The Walton Sun, University of Alabama, Hugh Culverhouse Jr. End Spat:

Months after the public fallout between the University of Alabama and its largest donor of the past decade saw the return of more than $21 million in gifts, the system released a joint statement with Hugh Culverhouse Jr. framing the spat as the result of divergent views about the future of the law school.

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September 7, 2019 in Legal Ed News, Legal Education | Permalink | Comments (4)

Judge Recommends Dismissing Lawsuit Accusing Widener Law School Of Doctoring Job Stats

New Jersey Law Journal, Judge Recommends Dismissing Lawsuit Accusing Widener Law School of Doctoring Job Stats:

Widener Delaware LogoA lawsuit accusing Widener University School of Law of inflating job statistics is facing dismissal nearly seven years after it was filed.

U.S. Magistrate Judge Cathy Waldor recommended in a report made public Friday that the case be dismissed with prejudice for failure to prosecute. The recommendation comes after the sole remaining plaintiff, Gregory Emond, who is pro se, did not appear for an Aug. 27 hearing on an order to show cause on why the case should not be dismissed. Waldor’s recommendation is subject to approval by U.S. District Judge Susan Wigenton in 14 days after any objectors are allowed to be heard.

The suit against Widener was filed in 2012 as part of a movement accusing law schools of overstating their graduates’ success in finding legal employment. Similar suits were filed against DePaul University College of Law, John Marshall Law School, Golden Gate University School of Law, the University of San Francisco School of Law and the Maurice A. Deane School of Law at Hofstra University, among others. But law schools generally prevailed in the litigation. ...

Widener’s law school in Wilmington, Delaware, was accused of claiming that 90% of its graduates got jobs within nine months of graduation, without distinguishing between legal jobs and other positions. Lead plaintiff John Harnish, who obtained his law degree from Widener in 2009, claimed he was unable to find a law job and instead worked as a bartender. ...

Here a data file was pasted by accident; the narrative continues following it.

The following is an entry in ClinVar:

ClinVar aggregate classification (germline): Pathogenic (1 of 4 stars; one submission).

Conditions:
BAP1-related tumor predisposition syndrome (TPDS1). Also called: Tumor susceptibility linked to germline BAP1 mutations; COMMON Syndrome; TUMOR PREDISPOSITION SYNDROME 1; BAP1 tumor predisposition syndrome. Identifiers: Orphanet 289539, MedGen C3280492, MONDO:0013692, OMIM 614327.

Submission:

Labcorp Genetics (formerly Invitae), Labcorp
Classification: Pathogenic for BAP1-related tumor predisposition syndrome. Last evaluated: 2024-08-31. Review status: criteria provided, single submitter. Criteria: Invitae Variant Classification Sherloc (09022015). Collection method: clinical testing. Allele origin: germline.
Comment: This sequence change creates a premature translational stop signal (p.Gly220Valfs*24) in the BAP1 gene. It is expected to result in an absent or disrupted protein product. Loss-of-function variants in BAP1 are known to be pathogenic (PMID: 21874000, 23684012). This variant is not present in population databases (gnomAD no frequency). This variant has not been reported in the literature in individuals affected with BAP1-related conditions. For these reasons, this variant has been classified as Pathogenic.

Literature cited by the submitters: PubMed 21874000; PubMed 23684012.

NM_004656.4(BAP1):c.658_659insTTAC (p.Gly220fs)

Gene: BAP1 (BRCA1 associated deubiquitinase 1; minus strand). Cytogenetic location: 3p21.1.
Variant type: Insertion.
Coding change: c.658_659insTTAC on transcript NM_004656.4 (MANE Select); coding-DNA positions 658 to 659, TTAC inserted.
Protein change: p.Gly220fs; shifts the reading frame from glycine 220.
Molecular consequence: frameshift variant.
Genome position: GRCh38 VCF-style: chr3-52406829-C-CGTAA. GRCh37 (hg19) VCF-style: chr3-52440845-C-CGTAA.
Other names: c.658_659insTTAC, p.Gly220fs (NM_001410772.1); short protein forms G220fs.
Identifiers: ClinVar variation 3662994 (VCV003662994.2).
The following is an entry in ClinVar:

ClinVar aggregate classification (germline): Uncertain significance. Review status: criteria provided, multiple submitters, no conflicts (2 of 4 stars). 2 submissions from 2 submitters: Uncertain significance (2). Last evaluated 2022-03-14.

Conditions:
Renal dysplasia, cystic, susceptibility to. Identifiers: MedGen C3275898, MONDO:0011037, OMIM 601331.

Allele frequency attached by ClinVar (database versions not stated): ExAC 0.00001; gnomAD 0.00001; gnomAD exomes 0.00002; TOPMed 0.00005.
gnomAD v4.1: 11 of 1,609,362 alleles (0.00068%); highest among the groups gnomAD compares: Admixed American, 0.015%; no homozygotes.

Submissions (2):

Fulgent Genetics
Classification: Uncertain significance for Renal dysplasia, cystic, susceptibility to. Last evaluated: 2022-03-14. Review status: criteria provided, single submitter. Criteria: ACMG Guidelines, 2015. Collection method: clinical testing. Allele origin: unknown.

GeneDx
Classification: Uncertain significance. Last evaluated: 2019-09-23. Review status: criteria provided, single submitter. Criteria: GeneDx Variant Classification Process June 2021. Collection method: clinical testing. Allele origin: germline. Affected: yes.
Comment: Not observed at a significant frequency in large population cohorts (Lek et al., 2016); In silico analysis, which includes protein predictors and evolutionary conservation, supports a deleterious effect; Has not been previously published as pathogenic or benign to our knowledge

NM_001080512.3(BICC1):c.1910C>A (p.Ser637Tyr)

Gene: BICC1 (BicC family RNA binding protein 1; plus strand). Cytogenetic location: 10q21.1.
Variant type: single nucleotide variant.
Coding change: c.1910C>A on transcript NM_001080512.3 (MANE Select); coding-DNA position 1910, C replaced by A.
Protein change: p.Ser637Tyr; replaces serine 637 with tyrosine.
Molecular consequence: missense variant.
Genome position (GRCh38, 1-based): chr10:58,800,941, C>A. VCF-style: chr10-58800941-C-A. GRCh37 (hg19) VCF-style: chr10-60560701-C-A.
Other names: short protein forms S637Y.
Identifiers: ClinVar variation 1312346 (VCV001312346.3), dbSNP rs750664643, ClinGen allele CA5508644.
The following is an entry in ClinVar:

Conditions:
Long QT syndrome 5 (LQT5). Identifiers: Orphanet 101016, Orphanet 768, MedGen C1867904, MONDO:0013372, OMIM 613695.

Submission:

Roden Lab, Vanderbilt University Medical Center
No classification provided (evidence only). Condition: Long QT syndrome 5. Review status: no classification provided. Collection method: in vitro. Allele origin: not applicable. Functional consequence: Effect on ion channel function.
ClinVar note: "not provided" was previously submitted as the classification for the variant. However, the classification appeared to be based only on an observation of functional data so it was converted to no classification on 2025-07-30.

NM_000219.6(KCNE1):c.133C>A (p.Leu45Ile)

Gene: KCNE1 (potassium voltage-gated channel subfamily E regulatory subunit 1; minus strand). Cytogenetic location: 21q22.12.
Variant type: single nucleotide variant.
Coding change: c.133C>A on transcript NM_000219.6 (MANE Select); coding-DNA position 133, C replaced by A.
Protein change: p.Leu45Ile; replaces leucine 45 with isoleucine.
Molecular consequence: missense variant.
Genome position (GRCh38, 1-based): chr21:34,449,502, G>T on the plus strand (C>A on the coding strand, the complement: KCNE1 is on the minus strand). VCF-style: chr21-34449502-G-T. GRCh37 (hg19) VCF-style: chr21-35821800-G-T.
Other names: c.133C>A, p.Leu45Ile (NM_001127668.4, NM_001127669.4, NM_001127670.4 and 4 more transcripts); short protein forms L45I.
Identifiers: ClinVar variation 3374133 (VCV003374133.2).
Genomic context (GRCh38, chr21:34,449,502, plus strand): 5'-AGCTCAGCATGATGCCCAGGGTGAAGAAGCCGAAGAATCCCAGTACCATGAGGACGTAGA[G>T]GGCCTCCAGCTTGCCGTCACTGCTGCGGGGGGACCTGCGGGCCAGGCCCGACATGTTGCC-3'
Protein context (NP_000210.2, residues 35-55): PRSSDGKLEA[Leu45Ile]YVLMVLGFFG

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September 7, 2019 in Legal Ed News, Legal Education | Permalink | Comments (0)

Can State-Level Carbon Taxes Work?

Katelyn Nicasio (J.D. 2019, Indiana), Note, States Rise to the Front of Climate Legislation, But Can a State-level Carbon Tax Work?, 94 Ind. L.J. 751 (2019):

This Note uses two recent Massachusetts carbon tax proposals to discuss the costs and benefits of such state-level climate change legislation but discusses similar regional proposals as well. Although a state carbon tax poses some limitations and concern for the increased tax burden relative to other states that have not imposed a tax, the adoption of state carbon taxes represents an important advancement in climate policy. Part I overviews legislative tactics used to combat climate change thus far, including common policy responses, and the current attitude of federal legislators toward the global climate crisis. Part II introduces the advantages and common criticisms of a carbon tax policy and concludes that a carbon tax would be an effective policy option. Next, Part III discusses recent state carbon tax proposals, focusing on the efforts of northeastern states to enact the nation’s first carbon tax law. Two Massachusetts proposals, Senate Bill 1821 and House Bill 1726, are introduced to provide the basis for an analysis of state carbon taxes. Finally, Part IV discusses the possibility of effective state-level climate change policy and analyzes the costs and benefits of the Massachusetts state proposals.